Jeannette Y. Wick, RPh, MBA, FASCP
As of the end of 2011, the only OTC asthma inhaler was removed from shelves due to its damaging effect on the environment.
At the end of 2011 and after 50 years of availability, the only OTC asthma inhaler, Primatene Mist (epinephrine), was removed from the shelves. Pharmacists may field questions from the approximately 3 million patients who relied on Primatene Mist about what to do next. Most studies indicate that patients used Primatene Mist out of convenience rather than financial concern.
Primatene Mist was discontinued not because it was ineffective, but because its operation relied on chlorofluorocarbon (CFC) propellants, which are harmful to the environment because they deplete the ozone layer in the earth’s upper atmosphere. The United States promised to discontinue use of CFCs after signing the Montreal Protocol on Substances that Deplete the Ozone Layer
. Most inhalers that once depended on CFCs now use hydrofluoroalkane instead.
"Primatene Mist does not treat asthma—it treats symptoms that can come from asthma," Kyle Hogarth, MD, an assistant professor of medicine and the medical director of the pulmonary rehabilitation program at the University of Chicago Medical Center, told the Los Angeles Times
Pharmacists can provide the following guidance to patients:
Do not buy Primatene Mist over the Internet because it may be mislabeled or have no effective ingredients.
The National Asthma Guidelines from the National Institutes of Health recommend against using Primatene Mist.
As a “rescue” medication, Primatene Mist treats only asthma’s symptoms.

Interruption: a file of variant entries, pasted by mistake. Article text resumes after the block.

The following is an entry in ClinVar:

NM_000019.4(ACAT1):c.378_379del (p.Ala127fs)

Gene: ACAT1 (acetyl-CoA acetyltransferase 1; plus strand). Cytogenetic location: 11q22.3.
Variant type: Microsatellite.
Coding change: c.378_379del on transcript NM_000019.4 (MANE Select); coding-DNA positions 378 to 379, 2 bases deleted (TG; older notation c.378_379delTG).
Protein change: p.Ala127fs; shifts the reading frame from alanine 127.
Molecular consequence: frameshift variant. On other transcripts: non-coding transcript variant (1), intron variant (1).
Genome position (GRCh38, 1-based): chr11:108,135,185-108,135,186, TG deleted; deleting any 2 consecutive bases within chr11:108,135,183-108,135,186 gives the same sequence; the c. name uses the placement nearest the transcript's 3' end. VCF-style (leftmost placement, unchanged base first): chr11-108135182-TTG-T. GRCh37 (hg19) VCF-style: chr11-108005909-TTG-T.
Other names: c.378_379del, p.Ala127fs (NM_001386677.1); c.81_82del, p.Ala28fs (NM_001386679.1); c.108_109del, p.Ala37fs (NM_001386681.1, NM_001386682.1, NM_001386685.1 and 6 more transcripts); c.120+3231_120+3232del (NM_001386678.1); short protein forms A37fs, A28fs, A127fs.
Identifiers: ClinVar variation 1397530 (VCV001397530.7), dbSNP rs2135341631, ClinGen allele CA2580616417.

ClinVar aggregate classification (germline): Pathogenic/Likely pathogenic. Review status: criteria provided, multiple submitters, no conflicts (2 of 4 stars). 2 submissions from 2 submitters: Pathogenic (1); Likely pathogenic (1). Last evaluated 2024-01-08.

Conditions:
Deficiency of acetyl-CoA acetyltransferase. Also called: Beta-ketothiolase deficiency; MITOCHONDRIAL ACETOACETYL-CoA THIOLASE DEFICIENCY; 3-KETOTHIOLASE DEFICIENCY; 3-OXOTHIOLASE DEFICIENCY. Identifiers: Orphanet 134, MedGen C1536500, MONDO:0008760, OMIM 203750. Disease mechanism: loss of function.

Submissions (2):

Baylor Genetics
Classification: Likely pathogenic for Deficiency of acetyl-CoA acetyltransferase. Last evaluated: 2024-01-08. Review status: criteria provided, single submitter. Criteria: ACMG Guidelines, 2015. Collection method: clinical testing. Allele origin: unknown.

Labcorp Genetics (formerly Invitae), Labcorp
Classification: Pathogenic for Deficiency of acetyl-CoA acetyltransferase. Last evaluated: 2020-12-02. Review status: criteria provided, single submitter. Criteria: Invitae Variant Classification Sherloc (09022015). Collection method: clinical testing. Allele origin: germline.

Treating symptoms alone allows repeated asthma attacks that can permanently damage lungs.
Rescue medications should only be used once or twice a week.
Many prescription-only products are available and provide better options for asthma management because they actually help prevent attacks.
Prescription inhalers need to be cleaned and primed differently from Primatene Mist.
Patients who used Primatene Mist because they were uninsured or underinsured may be able to access patient assistance programs such as the Partnership for Prescription Assistance (www.pparx.org) or RxHope (www.rxhope.com).
Federally funded health centers, where patients pay to see a doctor based on their income and what they can afford, may be another option. See this website or call (888) 275-4772 to learn more.
Having a written action plan that covers preventive strategies, such as dealing with seasonal allergies and other asthma triggers and guidelines for what to do if symptoms flare, can help improve asthma significantly.
Combivent Inhalation Aerosol (albuterol and ipratropium in combination) and Maxair Autohaler (pirbuterol) are the last 2 inhalers containing CFCs. They may be sold until December 31, 2013.
Ms. Wick is a visiting professor at the University of Connecticut School of Pharmacy and a freelance writer from Virginia.